A LIFE OF FAME OR IMMORTALITY — WHICH MATTERS MOST?
The other day, an acquaintance, learning my third novel, “Trompe l’Oeil,” had been accepted for publication, asked what writer my work most resembled. For a moment, I didn’t know how to answer. The question was one I’d never considered. I write what I write with no thought of who might have influenced me. Then I remembered a rejection letter I’d received years ago from an editor at St. Martin’s Press. She’d declined my submission but said she admired my writing and that it reminded her of the work of Daphne Du Maurier. As De Maurier is a master of suspense, my rejection came less as a blow.
(Daphne du Maurier, early 20th Century)
When I mentioned the author’s name to my companion, she frowned, never having heard of her or novels like “Rebecca,” “My Cousin Rachel,” “Jamaica Inn” or even the short story “The Birds” which Alfred Hitchcock turned into a white-knuckle movie. True, Du Maurier never gained literary respect from academia as did George Elliot or Iris Murdoch, but for years she was the most popular writer with library patrons, and I don’t suppose her lack of academic approval troubled her when she cashed her royalty checks. Her only complaint with reviewers came when they classified her as a Romantic novelist, which she wasn’t. While love was always possible in her works, not many of her stories had ”happily ever after” endings. She is tougher than that. If asked, I’d be inclined to compare her fiction to that of John Fowles, specifically “The French Lieutenant’s Woman,” “The Magus” and “The Collector.”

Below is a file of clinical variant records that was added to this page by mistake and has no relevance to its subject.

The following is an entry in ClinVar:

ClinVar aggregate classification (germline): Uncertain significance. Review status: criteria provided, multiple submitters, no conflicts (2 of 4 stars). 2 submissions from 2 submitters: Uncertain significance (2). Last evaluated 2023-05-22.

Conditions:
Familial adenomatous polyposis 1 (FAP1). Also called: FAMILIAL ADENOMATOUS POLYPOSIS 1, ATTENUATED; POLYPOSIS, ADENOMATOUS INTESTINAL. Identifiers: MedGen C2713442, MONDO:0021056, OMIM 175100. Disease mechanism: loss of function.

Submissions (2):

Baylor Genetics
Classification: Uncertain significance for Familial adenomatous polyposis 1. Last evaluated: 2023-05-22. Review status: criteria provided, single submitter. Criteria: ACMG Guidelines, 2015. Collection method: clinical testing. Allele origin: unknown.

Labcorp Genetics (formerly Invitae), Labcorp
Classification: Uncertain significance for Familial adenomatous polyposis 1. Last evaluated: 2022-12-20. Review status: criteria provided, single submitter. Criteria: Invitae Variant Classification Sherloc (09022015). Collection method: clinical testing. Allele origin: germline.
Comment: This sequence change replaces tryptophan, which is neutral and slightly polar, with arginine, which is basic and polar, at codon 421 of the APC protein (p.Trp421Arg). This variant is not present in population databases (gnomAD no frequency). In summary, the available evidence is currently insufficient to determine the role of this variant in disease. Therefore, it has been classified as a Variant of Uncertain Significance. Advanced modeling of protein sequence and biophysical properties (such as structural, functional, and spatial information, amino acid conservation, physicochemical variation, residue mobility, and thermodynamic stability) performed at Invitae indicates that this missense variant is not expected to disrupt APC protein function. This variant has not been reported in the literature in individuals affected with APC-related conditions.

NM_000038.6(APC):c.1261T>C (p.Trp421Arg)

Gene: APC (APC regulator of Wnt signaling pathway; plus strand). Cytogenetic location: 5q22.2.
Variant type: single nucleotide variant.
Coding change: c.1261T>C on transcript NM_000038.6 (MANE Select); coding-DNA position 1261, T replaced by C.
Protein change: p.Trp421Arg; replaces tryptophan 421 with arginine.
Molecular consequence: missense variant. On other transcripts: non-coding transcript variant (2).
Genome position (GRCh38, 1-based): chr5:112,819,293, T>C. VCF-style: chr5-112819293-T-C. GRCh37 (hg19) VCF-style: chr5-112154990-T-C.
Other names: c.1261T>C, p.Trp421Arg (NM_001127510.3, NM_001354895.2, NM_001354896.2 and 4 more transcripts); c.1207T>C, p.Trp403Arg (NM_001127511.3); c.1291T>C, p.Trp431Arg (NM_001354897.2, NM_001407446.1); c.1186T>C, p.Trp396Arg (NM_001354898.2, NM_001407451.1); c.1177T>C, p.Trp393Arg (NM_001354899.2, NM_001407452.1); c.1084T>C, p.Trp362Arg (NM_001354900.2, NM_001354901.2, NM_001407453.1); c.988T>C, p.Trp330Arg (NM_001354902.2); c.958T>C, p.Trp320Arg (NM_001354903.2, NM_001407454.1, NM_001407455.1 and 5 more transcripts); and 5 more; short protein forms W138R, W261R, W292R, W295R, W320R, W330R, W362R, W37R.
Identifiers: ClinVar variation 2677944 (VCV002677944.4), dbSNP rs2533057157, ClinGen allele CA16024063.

(du Maurier, in later years)
As I parted from my acquaintance, I wondered if death had outrun Du Maurier’s fame. If so, I would be sorry for readers who might never know her novels. Then I paused a second time that afternoon. Did her neglect matter? While she lived she was wined and dined and admired for her talent. Isn’t that enough? What memories do we carry with us to the grave?